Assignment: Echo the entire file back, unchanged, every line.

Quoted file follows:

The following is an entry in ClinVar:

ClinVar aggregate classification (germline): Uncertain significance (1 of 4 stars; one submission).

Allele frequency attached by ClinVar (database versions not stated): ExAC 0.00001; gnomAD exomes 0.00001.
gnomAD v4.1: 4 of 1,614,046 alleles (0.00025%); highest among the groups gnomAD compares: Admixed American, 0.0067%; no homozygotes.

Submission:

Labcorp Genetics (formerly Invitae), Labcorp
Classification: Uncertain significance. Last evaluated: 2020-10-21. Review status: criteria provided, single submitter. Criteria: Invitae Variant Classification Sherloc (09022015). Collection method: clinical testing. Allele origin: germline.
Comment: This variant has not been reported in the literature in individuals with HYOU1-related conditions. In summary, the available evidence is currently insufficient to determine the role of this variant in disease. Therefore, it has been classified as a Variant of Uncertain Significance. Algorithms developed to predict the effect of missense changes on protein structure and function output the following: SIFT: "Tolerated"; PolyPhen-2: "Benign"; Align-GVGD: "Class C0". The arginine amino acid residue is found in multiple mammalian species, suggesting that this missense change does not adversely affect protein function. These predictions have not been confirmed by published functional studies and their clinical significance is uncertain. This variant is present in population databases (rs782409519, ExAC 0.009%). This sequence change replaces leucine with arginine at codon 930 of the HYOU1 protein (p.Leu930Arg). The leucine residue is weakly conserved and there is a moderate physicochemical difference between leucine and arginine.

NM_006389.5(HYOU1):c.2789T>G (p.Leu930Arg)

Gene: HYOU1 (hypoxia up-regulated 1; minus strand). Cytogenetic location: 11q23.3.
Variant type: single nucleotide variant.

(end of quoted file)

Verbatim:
The following is an entry in ClinVar:

ClinVar aggregate classification (germline): Uncertain significance (1 of 4 stars; one submission).

Allele frequency attached by ClinVar (database versions not stated): ExAC 0.00001; gnomAD exomes 0.00001.
gnomAD v4.1: 4 of 1,614,046 alleles (0.00025%); highest among the groups gnomAD compares: Admixed American, 0.0067%; no homozygotes.

Submission:

Labcorp Genetics (formerly Invitae), Labcorp
Classification: Uncertain significance. Last evaluated: 2020-10-21. Review status: criteria provided, single submitter. Criteria: Invitae Variant Classification Sherloc (09022015). Collection method: clinical testing. Allele origin: germline.
Comment: This variant has not been reported in the literature in individuals with HYOU1-related conditions. In summary, the available evidence is currently insufficient to determine the role of this variant in disease. Therefore, it has been classified as a Variant of Uncertain Significance. Algorithms developed to predict the effect of missense changes on protein structure and function output the following: SIFT: "Tolerated"; PolyPhen-2: "Benign"; Align-GVGD: "Class C0". The arginine amino acid residue is found in multiple mammalian species, suggesting that this missense change does not adversely affect protein function. These predictions have not been confirmed by published functional studies and their clinical significance is uncertain. This variant is present in population databases (rs782409519, ExAC 0.009%). This sequence change replaces leucine with arginine at codon 930 of the HYOU1 protein (p.Leu930Arg). The leucine residue is weakly conserved and there is a moderate physicochemical difference between leucine and arginine.

NM_006389.5(HYOU1):c.2789T>G (p.Leu930Arg)

Gene: HYOU1 (hypoxia up-regulated 1; minus strand). Cytogenetic location: 11q23.3.
Variant type: single nucleotide variant.